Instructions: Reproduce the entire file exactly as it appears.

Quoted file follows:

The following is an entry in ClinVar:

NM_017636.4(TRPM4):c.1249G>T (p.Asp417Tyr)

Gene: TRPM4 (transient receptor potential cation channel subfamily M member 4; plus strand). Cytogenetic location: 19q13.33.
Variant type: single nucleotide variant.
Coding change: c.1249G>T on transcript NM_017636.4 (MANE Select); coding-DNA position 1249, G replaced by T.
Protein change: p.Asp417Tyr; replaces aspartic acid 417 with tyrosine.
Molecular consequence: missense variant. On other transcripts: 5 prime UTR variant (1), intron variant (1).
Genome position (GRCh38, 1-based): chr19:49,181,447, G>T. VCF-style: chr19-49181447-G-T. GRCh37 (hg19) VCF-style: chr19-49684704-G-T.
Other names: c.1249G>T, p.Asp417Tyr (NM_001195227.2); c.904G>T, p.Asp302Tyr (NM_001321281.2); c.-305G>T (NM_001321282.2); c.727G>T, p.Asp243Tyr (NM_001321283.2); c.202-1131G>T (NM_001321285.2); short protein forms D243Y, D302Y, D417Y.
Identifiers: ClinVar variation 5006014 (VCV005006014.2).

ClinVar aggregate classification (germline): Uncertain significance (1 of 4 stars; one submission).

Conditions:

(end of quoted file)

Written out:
The following is an entry in ClinVar:

NM_017636.4(TRPM4):c.1249G>T (p.Asp417Tyr)

Gene: TRPM4 (transient receptor potential cation channel subfamily M member 4; plus strand). Cytogenetic location: 19q13.33.
Variant type: single nucleotide variant.
Coding change: c.1249G>T on transcript NM_017636.4 (MANE Select); coding-DNA position 1249, G replaced by T.
Protein change: p.Asp417Tyr; replaces aspartic acid 417 with tyrosine.
Molecular consequence: missense variant. On other transcripts: 5 prime UTR variant (1), intron variant (1).
Genome position (GRCh38, 1-based): chr19:49,181,447, G>T. VCF-style: chr19-49181447-G-T. GRCh37 (hg19) VCF-style: chr19-49684704-G-T.
Other names: c.1249G>T, p.Asp417Tyr (NM_001195227.2); c.904G>T, p.Asp302Tyr (NM_001321281.2); c.-305G>T (NM_001321282.2); c.727G>T, p.Asp243Tyr (NM_001321283.2); c.202-1131G>T (NM_001321285.2); short protein forms D243Y, D302Y, D417Y.
Identifiers: ClinVar variation 5006014 (VCV005006014.2).

ClinVar aggregate classification (germline): Uncertain significance (1 of 4 stars; one submission).

Conditions: